The inclusion of female fighters battling Islamic State is particularly relevant, given its uncompromising and brutal misogyny. Ivana Hoffman sympathized with a strain of Kurdish feminism emphasizing a change in the roles and rights of women as a principle precondition for a new Middle East. Another prominent female volunteer is a Canadian-Israeli woman, Gill Rosenberg. She made international headlines in November 2014 after Islamists erroneously claimed that she had been taken hostage while fighting with Kurdish forces. The Spanish Republic also emphasized the equality of gender participation in its cause. One of its most fiery spokeswomen was Dolores Ibárruri of the famous slogan No Parasán! (‘They shall not pass’). Contemporary posters also tended to feature idealized milicianas – female militia fighters. The first British volunteer to be killed in Spain was Felicia Browne, an artist who perished in August 1936 while taking part in an attempt to blow up a railway station. The exact manner of her death remains unclear, with most accounts placing her running through a firefight in an attempt to rescue a wounded comrade.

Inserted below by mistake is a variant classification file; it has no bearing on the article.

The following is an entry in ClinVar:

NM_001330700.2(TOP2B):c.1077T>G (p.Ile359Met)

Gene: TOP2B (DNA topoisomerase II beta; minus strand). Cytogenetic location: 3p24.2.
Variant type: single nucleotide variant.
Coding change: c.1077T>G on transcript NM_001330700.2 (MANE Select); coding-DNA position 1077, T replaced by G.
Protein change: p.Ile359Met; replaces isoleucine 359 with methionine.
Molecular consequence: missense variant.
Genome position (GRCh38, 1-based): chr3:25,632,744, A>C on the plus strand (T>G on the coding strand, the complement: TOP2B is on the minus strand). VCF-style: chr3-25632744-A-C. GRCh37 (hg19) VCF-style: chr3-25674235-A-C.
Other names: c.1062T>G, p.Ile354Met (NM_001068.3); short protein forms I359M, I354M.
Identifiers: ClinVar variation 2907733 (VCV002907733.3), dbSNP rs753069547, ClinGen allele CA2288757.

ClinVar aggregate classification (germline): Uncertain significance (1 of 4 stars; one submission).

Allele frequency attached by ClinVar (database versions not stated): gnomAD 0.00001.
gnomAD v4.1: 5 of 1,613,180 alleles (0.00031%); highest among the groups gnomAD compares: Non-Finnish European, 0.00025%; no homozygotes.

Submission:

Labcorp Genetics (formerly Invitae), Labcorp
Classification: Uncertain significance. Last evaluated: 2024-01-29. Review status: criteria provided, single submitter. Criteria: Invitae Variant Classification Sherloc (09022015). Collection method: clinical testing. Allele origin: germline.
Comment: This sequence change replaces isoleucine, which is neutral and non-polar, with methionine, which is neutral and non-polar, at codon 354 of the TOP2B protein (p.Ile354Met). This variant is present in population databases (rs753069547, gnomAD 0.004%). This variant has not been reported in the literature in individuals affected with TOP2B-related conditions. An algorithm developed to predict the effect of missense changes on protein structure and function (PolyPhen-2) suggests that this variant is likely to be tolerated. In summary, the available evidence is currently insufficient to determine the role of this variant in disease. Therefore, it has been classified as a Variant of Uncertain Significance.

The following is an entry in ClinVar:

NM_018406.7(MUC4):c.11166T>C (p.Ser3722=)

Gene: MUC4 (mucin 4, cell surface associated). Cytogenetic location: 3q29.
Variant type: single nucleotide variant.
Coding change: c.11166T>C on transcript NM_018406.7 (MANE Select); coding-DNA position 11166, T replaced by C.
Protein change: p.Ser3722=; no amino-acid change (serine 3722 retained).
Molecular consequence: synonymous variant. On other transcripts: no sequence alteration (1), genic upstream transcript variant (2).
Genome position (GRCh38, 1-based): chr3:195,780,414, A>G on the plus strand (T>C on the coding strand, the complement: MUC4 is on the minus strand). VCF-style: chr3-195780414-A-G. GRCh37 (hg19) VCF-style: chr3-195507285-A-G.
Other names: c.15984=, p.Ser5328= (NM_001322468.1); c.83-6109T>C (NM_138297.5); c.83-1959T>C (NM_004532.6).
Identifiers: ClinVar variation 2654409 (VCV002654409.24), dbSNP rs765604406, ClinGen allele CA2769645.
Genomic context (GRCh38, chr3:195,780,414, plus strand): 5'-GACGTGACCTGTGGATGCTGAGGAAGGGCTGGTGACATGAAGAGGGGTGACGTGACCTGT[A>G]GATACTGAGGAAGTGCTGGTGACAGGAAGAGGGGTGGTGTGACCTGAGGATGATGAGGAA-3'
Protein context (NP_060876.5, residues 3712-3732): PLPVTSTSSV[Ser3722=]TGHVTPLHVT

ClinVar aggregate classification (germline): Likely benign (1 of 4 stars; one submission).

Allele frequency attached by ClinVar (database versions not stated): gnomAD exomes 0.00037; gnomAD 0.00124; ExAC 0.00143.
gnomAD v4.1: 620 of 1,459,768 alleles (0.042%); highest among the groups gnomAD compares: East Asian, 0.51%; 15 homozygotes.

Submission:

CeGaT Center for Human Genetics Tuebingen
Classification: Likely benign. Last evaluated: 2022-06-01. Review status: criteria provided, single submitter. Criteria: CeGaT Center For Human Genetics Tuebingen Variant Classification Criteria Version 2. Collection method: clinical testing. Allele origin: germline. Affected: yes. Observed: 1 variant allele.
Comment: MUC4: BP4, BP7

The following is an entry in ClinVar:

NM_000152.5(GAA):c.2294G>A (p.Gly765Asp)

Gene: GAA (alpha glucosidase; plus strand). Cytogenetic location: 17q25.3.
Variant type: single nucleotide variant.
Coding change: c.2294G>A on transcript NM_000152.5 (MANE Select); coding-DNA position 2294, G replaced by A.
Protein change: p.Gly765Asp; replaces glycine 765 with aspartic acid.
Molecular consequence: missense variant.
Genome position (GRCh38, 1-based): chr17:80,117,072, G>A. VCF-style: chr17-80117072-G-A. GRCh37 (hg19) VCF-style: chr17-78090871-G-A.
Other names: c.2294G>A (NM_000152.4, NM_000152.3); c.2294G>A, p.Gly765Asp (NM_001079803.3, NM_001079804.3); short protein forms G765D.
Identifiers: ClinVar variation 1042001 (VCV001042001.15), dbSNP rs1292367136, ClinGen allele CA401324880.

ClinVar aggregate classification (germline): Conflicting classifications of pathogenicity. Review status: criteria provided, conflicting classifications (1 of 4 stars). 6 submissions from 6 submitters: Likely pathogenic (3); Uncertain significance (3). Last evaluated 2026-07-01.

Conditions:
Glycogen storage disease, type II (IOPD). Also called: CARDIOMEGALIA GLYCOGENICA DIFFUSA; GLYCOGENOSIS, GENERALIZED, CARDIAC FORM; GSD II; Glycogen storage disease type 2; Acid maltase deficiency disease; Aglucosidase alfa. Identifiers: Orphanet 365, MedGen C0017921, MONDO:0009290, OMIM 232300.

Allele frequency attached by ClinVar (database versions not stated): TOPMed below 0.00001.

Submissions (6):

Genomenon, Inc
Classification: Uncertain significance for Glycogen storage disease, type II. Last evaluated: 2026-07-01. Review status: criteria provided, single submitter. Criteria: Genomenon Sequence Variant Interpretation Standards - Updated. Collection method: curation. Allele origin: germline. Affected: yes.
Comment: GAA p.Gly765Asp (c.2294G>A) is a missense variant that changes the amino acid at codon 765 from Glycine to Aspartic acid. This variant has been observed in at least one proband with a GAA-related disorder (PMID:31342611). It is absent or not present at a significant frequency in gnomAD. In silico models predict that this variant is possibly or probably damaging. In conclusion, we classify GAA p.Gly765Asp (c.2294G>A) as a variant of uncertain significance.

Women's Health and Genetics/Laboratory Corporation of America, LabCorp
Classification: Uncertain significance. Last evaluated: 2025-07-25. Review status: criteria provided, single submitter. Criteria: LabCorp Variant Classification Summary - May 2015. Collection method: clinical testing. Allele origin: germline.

The eventual fate of the Spanish Republic may possibly reflect the future of the Kurdish militias, despite their noblest intentions. Even with the avowal by Western democracies that Islamic State will not be permitted to overrun and dominate huge sections of Syria and Iraq, the hope of the Ivana Hoffmans and Konstandinos Erik Scurfields of the anti-ISIS volunteers for progressive, liberal, feminist, or Communist utopias is likely just that. But all true ideals tend to be chimeras of some sort or another. The volunteers in Republican Spain certainly realized the symbolic import of their contribution as counting for more than the actual military effect of their presence, which was likely minor. Ultimately, both series of volunteers – separated by eight decades – have based their actions on a belief that freedom at home means the eradication of a totalitarian and destructive ideology at its source.
Michele Haapamäki was educated at the British Columbia and McMaster University in Hamilton, Canada. She holds a PhD in modern British history and writes on contemporary and historical aspects of war and society.